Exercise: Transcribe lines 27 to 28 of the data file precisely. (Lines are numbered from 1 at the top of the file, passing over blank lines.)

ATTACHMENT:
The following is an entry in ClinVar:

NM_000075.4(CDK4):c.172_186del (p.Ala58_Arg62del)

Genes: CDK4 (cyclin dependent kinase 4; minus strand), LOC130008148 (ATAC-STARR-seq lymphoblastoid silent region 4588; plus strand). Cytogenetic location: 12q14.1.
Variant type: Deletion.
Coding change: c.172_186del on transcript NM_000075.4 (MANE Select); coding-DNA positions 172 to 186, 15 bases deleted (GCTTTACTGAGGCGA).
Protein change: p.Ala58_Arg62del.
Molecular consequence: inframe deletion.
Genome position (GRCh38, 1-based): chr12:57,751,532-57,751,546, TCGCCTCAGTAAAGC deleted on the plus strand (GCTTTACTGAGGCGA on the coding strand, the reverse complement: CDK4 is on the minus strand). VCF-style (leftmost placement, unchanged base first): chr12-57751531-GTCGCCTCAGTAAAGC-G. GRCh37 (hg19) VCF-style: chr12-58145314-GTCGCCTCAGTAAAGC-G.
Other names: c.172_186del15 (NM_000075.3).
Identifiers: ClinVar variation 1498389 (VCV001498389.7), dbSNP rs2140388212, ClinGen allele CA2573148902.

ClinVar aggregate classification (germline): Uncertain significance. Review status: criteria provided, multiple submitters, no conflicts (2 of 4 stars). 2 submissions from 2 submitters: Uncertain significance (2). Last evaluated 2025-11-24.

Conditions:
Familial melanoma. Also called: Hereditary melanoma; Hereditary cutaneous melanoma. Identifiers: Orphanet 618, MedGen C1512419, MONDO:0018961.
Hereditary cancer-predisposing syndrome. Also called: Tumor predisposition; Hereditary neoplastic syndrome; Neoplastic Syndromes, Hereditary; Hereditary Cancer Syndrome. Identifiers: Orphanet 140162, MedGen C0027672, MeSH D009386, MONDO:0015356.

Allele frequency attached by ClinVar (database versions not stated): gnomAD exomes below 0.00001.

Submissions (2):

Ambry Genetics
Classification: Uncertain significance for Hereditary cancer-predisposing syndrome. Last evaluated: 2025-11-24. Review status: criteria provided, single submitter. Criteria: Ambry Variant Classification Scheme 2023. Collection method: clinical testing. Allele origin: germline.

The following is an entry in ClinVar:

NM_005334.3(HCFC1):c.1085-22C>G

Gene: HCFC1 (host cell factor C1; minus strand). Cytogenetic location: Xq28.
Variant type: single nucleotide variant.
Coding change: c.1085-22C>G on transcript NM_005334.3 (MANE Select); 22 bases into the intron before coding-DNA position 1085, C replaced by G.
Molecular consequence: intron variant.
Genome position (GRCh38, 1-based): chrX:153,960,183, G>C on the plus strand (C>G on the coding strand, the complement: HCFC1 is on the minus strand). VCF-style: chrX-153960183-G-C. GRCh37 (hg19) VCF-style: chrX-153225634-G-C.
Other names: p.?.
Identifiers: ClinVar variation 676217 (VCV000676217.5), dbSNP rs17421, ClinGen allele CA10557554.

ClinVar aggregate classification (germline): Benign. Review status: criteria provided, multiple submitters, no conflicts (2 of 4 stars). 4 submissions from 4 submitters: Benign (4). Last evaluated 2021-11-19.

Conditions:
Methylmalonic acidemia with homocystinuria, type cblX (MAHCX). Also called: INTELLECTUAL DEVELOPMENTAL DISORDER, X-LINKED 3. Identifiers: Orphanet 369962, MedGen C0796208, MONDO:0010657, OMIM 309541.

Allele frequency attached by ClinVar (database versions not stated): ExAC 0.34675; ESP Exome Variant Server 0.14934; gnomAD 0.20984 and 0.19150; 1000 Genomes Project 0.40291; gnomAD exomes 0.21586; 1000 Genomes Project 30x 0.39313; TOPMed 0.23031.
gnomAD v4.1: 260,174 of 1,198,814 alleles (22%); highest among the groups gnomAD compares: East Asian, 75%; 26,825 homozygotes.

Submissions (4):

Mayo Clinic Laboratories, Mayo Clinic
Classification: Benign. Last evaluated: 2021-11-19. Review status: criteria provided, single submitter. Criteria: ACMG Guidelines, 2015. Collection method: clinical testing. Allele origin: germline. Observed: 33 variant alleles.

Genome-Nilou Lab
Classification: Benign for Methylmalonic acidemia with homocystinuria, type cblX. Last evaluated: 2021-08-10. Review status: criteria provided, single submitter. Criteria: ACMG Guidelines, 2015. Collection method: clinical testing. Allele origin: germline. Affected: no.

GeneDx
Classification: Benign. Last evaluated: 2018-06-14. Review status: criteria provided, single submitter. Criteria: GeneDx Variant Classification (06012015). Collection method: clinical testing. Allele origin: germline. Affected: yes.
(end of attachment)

Identifiers: ClinVar variation 676217 (VCV000676217.5), dbSNP rs17421, ClinGen allele CA10557554.

ClinVar aggregate classification (germline): Benign. Review status: criteria provided, multiple submitters, no conflicts (2 of 4 stars). 4 submissions from 4 submitters: Benign (4). Last evaluated 2021-11-19.